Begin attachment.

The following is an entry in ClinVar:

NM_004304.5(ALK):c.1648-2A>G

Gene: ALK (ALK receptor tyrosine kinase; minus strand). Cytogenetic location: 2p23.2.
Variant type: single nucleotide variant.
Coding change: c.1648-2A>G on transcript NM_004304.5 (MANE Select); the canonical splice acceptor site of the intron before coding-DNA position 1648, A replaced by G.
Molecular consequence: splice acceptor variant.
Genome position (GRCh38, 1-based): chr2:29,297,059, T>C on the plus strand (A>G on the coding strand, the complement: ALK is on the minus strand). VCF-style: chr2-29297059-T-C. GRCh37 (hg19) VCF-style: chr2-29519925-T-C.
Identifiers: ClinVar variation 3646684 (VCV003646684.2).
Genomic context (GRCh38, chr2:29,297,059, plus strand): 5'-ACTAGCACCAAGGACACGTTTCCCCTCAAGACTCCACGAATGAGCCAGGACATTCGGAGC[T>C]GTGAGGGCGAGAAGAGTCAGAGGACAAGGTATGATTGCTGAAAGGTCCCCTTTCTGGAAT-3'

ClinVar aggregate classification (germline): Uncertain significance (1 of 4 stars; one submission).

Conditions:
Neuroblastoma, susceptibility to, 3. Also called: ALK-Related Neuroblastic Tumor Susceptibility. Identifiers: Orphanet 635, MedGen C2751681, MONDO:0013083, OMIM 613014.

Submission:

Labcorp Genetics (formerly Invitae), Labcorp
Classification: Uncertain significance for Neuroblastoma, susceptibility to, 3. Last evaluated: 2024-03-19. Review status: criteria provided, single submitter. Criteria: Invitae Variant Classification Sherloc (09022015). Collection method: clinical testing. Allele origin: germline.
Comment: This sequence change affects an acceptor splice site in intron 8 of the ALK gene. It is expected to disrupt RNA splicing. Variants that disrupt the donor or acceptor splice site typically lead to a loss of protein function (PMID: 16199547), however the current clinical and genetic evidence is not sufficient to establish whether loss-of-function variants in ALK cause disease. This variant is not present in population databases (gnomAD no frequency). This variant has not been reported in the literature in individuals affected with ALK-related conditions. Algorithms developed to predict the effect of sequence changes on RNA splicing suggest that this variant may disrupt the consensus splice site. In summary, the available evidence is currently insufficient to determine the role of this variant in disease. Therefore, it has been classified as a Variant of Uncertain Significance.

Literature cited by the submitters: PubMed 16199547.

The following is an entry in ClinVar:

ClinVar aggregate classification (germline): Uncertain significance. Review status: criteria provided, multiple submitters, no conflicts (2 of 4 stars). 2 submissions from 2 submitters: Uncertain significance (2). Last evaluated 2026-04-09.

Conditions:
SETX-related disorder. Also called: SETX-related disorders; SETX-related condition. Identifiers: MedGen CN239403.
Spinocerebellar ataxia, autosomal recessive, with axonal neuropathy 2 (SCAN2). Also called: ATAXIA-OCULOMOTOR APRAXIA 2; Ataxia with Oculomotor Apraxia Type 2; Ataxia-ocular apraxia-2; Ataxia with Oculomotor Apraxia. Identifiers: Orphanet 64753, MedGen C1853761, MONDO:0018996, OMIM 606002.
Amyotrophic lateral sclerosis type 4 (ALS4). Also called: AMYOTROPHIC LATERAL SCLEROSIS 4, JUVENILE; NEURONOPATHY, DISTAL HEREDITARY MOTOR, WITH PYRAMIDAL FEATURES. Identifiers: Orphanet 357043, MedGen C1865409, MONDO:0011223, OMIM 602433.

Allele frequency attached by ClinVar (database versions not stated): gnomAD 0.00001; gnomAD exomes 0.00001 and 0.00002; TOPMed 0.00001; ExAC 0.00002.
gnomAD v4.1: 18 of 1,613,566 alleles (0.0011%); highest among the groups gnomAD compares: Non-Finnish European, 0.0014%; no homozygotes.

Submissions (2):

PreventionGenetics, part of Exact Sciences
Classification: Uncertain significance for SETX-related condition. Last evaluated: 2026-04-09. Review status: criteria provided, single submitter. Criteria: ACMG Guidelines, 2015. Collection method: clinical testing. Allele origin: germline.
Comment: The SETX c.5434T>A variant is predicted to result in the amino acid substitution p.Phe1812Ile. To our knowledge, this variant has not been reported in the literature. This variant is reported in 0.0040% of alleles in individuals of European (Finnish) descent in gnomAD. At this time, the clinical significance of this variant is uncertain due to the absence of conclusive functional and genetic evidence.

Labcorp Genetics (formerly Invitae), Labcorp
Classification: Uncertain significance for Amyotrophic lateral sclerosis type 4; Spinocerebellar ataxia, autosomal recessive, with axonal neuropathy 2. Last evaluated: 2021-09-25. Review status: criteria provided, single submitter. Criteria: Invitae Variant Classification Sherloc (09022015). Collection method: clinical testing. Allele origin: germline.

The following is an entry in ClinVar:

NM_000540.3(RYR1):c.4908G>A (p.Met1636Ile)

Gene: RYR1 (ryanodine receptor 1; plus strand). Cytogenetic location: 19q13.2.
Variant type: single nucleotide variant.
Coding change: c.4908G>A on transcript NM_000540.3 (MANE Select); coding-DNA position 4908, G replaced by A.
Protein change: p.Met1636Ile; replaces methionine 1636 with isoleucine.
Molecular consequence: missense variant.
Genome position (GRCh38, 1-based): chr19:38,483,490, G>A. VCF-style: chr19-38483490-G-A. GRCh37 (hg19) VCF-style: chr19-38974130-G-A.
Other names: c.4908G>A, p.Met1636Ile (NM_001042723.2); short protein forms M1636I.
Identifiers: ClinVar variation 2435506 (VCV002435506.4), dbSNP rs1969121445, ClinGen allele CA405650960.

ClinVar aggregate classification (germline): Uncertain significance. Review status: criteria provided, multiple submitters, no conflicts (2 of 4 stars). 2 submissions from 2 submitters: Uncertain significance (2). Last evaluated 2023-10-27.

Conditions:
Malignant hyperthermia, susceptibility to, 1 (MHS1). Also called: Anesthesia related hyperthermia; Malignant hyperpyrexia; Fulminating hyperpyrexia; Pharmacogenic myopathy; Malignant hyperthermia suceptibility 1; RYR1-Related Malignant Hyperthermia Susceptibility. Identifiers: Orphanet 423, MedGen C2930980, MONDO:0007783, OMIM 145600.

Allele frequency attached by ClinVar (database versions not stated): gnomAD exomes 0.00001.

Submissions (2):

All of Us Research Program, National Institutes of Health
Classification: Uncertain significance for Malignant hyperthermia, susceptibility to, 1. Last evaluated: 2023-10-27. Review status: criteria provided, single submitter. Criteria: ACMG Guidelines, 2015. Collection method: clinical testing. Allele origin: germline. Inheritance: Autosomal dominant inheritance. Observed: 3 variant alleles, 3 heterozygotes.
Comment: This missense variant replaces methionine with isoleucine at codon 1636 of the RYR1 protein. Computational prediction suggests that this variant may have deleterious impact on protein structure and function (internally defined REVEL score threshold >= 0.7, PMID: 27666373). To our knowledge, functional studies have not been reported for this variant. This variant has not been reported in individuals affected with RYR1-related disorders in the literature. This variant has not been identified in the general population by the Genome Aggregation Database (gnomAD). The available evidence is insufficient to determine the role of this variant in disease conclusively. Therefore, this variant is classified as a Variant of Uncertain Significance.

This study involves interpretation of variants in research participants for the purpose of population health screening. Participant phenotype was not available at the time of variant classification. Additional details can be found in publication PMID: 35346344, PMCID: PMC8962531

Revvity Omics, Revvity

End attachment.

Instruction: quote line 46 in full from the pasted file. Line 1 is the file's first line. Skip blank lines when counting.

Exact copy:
Submissions (2):